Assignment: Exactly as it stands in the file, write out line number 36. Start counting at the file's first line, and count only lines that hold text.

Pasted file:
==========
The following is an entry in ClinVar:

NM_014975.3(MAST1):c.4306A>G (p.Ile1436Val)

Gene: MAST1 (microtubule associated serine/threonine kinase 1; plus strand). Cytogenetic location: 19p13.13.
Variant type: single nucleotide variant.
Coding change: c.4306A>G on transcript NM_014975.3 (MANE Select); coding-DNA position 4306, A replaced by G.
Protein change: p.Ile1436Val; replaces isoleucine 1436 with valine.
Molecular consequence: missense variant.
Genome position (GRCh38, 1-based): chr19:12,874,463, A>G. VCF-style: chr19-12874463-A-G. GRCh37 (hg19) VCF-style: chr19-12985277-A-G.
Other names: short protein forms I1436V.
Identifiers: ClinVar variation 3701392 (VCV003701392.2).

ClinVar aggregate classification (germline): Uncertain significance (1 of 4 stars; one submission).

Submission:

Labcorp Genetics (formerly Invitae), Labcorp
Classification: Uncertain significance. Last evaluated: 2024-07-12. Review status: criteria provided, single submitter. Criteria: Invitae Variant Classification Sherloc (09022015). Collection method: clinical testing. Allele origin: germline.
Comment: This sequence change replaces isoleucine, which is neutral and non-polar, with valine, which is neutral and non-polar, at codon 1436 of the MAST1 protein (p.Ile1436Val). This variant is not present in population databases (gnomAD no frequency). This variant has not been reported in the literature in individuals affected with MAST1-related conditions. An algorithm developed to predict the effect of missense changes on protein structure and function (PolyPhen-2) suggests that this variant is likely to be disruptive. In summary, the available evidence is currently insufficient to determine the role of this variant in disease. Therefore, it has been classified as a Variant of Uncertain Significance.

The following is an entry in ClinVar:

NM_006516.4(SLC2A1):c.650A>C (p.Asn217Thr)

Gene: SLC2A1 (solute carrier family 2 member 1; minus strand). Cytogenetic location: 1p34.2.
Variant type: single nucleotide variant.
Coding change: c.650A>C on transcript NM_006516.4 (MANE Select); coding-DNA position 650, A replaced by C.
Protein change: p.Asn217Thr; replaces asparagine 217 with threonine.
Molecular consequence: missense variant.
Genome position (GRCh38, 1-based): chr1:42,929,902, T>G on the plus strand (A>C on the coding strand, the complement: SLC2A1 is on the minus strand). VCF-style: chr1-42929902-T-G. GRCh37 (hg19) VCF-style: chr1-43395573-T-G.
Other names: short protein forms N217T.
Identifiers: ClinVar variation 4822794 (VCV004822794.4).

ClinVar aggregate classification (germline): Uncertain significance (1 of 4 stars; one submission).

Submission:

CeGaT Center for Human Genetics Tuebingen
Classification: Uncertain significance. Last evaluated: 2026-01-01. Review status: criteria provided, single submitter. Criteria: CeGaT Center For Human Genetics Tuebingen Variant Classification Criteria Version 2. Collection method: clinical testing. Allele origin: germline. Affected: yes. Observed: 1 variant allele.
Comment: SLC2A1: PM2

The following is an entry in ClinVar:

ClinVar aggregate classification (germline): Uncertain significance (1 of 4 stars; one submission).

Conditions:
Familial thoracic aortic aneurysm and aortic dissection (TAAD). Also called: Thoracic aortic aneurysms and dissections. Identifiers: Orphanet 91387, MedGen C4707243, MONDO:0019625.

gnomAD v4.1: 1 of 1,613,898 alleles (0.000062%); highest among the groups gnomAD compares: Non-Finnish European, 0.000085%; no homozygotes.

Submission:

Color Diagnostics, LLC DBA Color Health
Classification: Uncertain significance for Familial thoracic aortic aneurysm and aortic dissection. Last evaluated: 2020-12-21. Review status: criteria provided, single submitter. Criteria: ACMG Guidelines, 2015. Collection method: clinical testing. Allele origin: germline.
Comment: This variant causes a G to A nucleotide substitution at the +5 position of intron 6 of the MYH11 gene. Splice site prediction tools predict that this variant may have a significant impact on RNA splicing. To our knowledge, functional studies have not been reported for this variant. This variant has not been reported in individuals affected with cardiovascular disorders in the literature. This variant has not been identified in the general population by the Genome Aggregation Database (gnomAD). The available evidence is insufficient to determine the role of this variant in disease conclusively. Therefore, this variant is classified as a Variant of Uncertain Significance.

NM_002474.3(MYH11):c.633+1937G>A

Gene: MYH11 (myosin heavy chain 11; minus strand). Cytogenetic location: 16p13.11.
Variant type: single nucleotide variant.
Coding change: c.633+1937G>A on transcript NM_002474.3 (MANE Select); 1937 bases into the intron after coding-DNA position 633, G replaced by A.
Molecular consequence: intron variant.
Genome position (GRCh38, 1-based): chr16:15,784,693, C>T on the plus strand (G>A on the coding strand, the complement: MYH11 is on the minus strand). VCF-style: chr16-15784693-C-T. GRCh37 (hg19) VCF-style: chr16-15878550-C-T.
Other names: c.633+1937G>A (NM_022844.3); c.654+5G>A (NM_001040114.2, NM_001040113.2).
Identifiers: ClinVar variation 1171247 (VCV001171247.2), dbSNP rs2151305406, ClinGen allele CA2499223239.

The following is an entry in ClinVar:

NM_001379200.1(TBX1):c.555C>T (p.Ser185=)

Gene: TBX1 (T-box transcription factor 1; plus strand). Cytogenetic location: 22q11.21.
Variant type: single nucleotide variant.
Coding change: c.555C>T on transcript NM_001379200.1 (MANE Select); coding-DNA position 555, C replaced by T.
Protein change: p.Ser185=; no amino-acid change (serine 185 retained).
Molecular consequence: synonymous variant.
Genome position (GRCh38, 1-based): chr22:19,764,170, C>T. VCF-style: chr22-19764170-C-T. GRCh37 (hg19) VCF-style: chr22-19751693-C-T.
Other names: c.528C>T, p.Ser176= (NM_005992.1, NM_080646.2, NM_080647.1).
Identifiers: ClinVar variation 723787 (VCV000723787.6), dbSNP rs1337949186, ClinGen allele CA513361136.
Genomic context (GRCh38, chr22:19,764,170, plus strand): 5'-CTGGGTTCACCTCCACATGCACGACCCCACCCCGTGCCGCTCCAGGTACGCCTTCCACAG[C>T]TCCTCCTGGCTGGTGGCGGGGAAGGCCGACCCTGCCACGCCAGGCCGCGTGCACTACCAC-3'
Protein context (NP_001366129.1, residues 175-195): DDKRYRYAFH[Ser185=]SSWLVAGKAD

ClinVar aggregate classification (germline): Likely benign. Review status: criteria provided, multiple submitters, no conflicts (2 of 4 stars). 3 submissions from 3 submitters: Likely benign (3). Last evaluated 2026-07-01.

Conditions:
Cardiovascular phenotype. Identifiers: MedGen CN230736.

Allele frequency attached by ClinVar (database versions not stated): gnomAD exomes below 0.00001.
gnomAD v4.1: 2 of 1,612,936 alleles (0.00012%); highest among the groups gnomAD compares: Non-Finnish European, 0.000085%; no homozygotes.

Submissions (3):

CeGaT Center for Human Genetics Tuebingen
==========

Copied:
Submission: